Young Mammals, Jaguar

Post Author: Justin Hernandez

Jaguar, the latest record from Houston’s Young Mammals released earlier this month, was inspired by Jean Rouch’s 1967 film of the same name. According to singer and guitarist Carlos Sanchez, “The energy of the film…the idea of becoming a jaguar in the city resonated with me. That’s what started the initial writing for our record.” While I’m not personally familiar with the Rouch film, I will nevertheless posit that the record definitely has a classic cinematic quality, from its lyrics to its music, that takes the listener along on its journey.

“Crane” opens the album with its rough around the edges pop rock. The interplay between the guitars of Cley Miller and Sanchez works beautifully as they at times clash and crash into one another before intertwining in tense harmony. The album’s title track is next with its traces of New Wave drama and structure. As the tune’s dynamic peaks and valleys roll along, Sanchez sings “My baby’s a jaguar, she’s a jaguar” with conviction and glamour. This narrative reveals itself again just a track later on “Turfed” where lyrics bemoaning that the “Jaguar won’t be mine” are softly crooned over the beautifully layered ballad.

“I’m Sleeping” is a poppy and joyous ode to sleeping the days away with a driving, danceable beat. “Mango Beach” opens with a Beatles-esque arpeggio and descending bassline that leads into a mellow, sparsely populated track that gives the song a live quality. While Young Mammals do rollicking wall of sound style rock such as on “The Slight”, “Mango Beach” displays their ability to create an intimate atmosphere and the crisply recorded bass of Jose Sanchez anchors the track in a vivid way. “Rat In The Summer” gradually builds a wave of musical tension that crests fantastically as chiming clean guitars and crunchy distorted ones intermingle over soaring vocals and evocative tones and percussion for a musically immersive experience.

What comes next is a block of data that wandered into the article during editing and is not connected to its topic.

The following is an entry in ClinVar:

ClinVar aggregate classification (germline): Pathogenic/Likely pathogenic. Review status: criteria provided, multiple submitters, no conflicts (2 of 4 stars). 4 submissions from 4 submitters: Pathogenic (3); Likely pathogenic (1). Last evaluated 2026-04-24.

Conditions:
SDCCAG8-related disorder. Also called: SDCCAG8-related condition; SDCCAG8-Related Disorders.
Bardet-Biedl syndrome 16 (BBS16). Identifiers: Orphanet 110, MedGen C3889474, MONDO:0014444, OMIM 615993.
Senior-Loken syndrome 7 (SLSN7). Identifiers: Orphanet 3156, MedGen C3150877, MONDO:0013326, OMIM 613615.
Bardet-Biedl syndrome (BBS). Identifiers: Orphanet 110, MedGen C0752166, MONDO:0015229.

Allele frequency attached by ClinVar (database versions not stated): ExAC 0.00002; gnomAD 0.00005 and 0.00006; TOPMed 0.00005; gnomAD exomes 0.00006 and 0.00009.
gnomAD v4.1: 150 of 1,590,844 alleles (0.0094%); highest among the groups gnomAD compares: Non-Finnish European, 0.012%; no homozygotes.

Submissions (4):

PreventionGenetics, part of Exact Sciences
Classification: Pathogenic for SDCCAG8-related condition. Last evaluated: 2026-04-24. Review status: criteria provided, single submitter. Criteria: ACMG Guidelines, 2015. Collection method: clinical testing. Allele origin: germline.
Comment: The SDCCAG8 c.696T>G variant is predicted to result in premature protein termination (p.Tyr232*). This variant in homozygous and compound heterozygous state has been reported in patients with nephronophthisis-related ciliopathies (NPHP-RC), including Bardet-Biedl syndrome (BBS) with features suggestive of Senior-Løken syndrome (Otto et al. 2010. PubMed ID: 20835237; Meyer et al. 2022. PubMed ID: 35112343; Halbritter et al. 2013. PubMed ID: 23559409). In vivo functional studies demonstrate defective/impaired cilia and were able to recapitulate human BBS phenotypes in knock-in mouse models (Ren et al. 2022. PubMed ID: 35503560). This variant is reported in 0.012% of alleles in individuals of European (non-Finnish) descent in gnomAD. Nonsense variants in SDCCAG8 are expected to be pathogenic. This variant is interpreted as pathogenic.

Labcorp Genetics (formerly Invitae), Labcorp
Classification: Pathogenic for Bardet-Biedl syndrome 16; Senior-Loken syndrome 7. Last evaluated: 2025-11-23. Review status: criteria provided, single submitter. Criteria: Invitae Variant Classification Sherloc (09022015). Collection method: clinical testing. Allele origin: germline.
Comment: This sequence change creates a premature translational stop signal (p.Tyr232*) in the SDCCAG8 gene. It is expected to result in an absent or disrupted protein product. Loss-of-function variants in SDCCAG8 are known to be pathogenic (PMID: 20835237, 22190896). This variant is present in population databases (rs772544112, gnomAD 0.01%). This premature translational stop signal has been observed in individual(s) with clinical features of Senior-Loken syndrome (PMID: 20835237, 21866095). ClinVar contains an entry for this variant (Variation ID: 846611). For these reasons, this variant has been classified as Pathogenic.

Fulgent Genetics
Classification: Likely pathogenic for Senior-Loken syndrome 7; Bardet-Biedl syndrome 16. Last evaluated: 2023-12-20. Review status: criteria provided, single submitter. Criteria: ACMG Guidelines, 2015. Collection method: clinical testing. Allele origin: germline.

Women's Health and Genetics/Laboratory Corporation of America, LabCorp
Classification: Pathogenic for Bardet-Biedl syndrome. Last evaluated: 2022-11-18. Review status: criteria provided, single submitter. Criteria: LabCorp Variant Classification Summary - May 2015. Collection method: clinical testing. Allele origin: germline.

“Auroras” is an exuberant pop punk shimmy and shake with caterwauling guitars and shouted lyrics, overall perhaps the most raw tune on Jaguar. It is followed by the ballad “Heavenly” and the juxtaposition between the two tracks showcases Young Mammals’ ability to bring the same level of emotion and technique to a track regardless of its tempo. “Morning Vice” closes the album by unleashing a beefy riff over Justin Terrell’s powerful drums on the listener. As dreamy vocals and jagged guitars crash together on the chorus, the tune’s bouncy, pristine bass propels things along. The instrumental portion highlights the almost surf rock beat and the understated synth work of Collin Hedrick adds a fullness of sound to the track.

Jaguar was recorded at Houston’s legendary Sugarhill Studios and is available now on Odd Hours Records.